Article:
SYDNEY (Reuters) - Michael Hooper will captain his country for a record 60th time when he runs out for the Wallabies against the Springboks in Brisbane on Saturday, and he will do so with the ringing endorsement of his coach in his ears.
The openside flanker, still a month short of his 30th birthday, has led Australia in the test arena for most of the last decade, during which he has been almost an ever-present in the side.
Dave Rennie, who did not hesitate to reappoint Hooper to the role when he took over as coach in 2020, said this week he would be "gobsmacked" if anyone questioned his playing qualities.
"You talk to players around the world and he's hugely respected," the New Zealander told reporters.
"He's a Wallaby great. If he was playing in a different era when you had a team full of very experienced and seasoned players and you're dominating the world, he'd go down as one of the best players in the world and one of the greats.
"He's just so resilient. Even the other day against the All Blacks, Brodie Retallick splits him open, he gets 20 odd stitches, puts a hat on and jumps back on out there and gives the same intensity."
Although he played in the 2015 World Cup final, Hooper's nine-year test career has encompassed a mostly disappointing era for Australian rugby.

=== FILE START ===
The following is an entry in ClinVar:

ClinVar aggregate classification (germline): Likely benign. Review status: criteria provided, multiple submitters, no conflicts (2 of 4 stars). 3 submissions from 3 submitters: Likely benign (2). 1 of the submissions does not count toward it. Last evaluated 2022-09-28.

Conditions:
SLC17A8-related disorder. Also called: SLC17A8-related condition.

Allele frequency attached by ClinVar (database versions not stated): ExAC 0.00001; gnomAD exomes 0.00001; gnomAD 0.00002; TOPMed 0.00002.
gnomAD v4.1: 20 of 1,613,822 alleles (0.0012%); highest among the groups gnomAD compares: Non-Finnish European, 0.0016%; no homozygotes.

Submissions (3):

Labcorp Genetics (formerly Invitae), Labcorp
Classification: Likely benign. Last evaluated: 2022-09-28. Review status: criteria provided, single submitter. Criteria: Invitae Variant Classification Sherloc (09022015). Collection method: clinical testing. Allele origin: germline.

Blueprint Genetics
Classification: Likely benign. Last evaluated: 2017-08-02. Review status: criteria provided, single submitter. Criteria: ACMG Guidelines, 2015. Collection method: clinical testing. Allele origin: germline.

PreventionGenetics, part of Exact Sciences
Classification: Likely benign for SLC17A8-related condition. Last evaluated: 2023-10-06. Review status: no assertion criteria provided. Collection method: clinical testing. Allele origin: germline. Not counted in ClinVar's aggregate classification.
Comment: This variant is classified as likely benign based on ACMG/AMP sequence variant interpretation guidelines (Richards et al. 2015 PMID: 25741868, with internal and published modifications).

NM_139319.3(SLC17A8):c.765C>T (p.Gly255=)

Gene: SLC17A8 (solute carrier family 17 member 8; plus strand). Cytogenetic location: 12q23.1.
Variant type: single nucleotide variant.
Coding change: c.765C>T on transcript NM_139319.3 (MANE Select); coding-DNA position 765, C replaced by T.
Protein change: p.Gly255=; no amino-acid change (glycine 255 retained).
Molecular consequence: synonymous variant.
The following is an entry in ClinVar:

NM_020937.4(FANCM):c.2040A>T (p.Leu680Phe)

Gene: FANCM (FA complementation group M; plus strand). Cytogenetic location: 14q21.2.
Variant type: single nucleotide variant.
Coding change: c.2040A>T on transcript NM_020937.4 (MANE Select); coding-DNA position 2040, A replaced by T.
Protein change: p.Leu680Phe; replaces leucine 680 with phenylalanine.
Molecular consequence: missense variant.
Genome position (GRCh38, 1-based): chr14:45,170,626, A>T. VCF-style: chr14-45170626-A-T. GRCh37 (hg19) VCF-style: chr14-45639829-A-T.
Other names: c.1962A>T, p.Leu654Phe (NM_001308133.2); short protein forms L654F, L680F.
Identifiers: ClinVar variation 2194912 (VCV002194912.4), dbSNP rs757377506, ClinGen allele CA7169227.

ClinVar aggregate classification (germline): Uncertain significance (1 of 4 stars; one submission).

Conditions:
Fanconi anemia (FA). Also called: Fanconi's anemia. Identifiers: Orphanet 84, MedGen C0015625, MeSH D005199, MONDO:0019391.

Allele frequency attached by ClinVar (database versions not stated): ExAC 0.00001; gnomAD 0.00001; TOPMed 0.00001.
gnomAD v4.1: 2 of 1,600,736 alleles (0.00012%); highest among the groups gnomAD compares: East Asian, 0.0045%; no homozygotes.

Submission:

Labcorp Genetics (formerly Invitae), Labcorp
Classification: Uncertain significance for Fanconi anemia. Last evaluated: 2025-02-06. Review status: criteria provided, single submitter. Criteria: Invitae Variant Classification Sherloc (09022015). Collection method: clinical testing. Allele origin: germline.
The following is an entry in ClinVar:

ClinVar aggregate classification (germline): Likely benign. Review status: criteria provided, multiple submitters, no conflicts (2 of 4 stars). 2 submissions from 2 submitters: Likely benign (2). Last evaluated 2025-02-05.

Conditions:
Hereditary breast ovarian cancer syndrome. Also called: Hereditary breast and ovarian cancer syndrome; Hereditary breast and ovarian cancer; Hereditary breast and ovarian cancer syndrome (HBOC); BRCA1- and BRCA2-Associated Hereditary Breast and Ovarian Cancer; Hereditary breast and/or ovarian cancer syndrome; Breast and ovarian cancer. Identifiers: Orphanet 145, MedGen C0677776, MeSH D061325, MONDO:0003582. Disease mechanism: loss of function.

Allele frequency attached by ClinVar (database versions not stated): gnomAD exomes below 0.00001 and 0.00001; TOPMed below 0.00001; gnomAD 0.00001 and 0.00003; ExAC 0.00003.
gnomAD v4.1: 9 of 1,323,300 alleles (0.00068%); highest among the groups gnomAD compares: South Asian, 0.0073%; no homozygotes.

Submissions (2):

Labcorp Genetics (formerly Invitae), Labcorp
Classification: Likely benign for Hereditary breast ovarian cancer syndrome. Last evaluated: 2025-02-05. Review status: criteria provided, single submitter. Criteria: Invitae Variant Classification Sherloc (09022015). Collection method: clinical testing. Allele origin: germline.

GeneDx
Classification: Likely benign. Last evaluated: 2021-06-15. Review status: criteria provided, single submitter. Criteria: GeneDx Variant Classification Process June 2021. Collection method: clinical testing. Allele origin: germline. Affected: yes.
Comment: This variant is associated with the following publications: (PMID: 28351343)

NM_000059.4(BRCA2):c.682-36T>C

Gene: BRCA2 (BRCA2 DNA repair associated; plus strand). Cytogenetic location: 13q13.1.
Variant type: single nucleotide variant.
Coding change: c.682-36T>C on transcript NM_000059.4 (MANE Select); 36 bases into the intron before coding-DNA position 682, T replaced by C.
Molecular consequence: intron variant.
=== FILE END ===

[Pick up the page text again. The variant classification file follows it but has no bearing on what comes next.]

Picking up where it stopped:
Hooper, though, was not about to join his coach in conjecture about his status had he played in Australia's golden age.
"That's not even something to consider, I'm here, I'm now," he told reporters on Friday.
"I've been more than lucky being around some of the teams and players I have been. I've loved it."
The skate-boarding son of an Englishman who grew up on Sydney's northern beaches, Hooper learned from the very best when he started his career with the ACT Brumbies as understudy to George Smith.
He made his test debut in an infamous loss to Scotland in gale force Newcastle winds in 2012 but was soon first choice to replace David Pocock on the openside during the master jackal's frequent injury absences.
Hard running with ball in hand, an apparently indefatigable tackler and capable of more than the odd ball steal himself, Hooper was the third youngest Wallabies captain ever when Ewen McKenzie asked him to lead the side in 2014.
While three John Eales Medals as Australia's Player of the Year in eight seasons speak volumes for his playing skills, there have been critics of his captaincy.
There was for a while the perception that he rubbed referees the wrong way, and his tendency to kick for the corner rather than take three points from a penalty has often been slammed.
Last week on the Gold Coast, however, he erred towards pointing at the posts and Quade Cooper rewarded him by kicking Australia to victory over world champions South Africa.
On Saturday, he will play his 113th test as he overhauls George Gregan's Australian record for internationals as skipper.
"You hang around long enough and that sort of thing's going to happen," Hooper laughed with typical self-deprecation on Friday.
(Reporting by Nick Mulvenney; Editing by Peter Rutherford)